When you hear the first licks of the Waylon Jennings standard “Lonesome, On’ry and Mean,” you know you’re at Kenney Store.
Four acoustic guitars launched into the classic from 1973 and Jody Booth began to sing. It was the first song of the afternoon from a quartet of well-known Texas musicians and set the tempo for the next two hours at the venue’s new concert series.
The event, to be held twice per month, is officially dubbed “Back Forty, Jody Booth’s Showcase Sunday,” but organizers simply call it their Sunday Funday show. Booth, a rising country music star from Livingston will host each performance.
“It’s a treat for me, for sure,” Booth said.
Before he struck the first chords of the Jennings cover, he joked that he was selfish and wanted to do the event because it gave him the chance to share a stage with the three men beside him: Daryle Singletary, Andy Griggs and Steve Murray.
Singletary and Griggs were on the bill from the beginning, but Murray joined the trio at the last minute, a feature fans should anticipate.
“Jody is going to host every month and bring his friends with him,” said Rita Krueger, co-owner of the Kenney Store. “He’s going to bring different artists and we never know who he’s going to bring until he has them booked.”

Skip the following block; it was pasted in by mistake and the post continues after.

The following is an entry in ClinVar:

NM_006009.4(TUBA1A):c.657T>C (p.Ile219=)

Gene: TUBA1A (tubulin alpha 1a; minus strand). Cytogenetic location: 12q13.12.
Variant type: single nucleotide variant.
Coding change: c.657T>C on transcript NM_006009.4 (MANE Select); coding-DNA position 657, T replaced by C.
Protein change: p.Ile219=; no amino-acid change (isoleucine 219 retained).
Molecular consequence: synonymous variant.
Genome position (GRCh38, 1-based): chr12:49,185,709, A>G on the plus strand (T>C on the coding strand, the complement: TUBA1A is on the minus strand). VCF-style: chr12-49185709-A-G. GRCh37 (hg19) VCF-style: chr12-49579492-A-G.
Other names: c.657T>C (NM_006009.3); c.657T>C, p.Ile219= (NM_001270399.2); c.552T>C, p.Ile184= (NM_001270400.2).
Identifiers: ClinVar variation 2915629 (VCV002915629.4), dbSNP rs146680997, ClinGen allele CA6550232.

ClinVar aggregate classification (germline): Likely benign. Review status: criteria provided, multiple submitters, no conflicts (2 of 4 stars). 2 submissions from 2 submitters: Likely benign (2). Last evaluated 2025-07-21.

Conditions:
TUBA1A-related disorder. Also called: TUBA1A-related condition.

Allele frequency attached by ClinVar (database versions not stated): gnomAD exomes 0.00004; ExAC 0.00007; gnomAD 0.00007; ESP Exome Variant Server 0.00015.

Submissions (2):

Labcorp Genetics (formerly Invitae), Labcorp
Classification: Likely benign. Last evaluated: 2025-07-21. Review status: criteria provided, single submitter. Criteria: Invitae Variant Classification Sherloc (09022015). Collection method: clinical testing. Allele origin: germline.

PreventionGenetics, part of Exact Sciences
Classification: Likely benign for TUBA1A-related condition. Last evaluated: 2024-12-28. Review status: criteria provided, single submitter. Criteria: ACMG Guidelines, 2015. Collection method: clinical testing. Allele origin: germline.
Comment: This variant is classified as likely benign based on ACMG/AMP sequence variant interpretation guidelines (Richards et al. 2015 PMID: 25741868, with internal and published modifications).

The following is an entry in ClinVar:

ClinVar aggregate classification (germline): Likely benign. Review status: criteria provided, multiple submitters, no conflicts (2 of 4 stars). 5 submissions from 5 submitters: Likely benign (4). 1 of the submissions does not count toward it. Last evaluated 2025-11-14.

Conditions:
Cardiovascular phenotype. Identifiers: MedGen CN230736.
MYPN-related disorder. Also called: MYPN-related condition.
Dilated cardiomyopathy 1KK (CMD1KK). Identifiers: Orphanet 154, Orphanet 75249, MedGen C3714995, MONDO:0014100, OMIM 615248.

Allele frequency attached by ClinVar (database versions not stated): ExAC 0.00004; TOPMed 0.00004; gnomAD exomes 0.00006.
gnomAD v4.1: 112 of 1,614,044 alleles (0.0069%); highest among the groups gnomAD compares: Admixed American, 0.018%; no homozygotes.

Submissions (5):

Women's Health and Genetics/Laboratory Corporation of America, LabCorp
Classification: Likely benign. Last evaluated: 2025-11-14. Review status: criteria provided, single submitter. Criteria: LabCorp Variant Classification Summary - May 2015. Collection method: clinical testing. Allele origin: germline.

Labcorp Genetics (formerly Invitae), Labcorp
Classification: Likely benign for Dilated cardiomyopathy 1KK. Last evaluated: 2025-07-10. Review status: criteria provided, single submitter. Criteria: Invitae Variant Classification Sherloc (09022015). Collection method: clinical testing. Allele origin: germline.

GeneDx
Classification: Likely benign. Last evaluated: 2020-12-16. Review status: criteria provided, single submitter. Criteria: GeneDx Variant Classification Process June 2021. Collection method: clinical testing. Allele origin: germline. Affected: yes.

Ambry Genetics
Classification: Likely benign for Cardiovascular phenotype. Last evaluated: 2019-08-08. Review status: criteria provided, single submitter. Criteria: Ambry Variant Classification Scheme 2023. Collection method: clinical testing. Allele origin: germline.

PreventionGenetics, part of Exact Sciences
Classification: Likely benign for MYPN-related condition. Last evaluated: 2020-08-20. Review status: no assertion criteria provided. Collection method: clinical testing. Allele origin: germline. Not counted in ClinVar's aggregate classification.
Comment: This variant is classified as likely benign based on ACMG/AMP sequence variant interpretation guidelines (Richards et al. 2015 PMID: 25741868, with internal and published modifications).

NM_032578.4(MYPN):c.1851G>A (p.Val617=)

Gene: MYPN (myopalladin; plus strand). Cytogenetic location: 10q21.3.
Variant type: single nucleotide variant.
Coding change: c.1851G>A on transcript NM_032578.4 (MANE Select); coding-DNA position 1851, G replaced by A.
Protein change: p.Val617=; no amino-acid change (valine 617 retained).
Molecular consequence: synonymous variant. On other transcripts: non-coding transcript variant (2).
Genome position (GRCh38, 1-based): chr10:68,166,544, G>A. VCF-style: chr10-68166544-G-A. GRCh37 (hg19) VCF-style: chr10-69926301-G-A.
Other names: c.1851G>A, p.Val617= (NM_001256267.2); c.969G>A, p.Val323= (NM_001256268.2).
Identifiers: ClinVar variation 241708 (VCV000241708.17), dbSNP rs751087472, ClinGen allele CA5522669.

And unannounced guests could jump on board at any time. Laci Booth, Jody’s daughter, opened the show with a solo acoustic set that treated the crowd to an extra hour of music.
Rita and her husband Tony opened the “back 40” in April, a patio behind the bar and restaurant in the style that is popular at so many watering holes across the state. Assorted tables are scattered around the fenced enclosure, all pointing toward the stage in the corner.
A massive oak tree dominates a section of the yard and patrons who don’t reserve tables can bring their own chairs and hunker down wherever they please.
The Kruegers wanted to start a series of shows at their new venue and after some discussion, they decided Booth would be the ideal host for the recurring event.
Booth quickly said yes.
“I said, ‘Man, I’d love to host a show out there,” Booth said. “‘It’s like another Gruene Hall,’” referring to the historic stage in New Braunfels.
Booth, Singletary, Griggs and Murray took turns playing songs from their catalogues and pairing up for duets. The intimate setting allowed fans to interact with the performers and the casual banter of the four men with the fans gave the concert a backyard feel that was the goal from the get-go.
The Fourth of July holiday and a scheduled break in the action for maintenance will push the second show back to the latter half of July, but the Kruegers anticipate a return to twice-monthly offerings from that point forward.
“We’re starting it out with two Sundays a month and grow from there,” Booth said.
If Booth and his colleagues can deliver performances like the inaugural show on a regular basis, fans could be clammering for more than two Sundays per month in short order.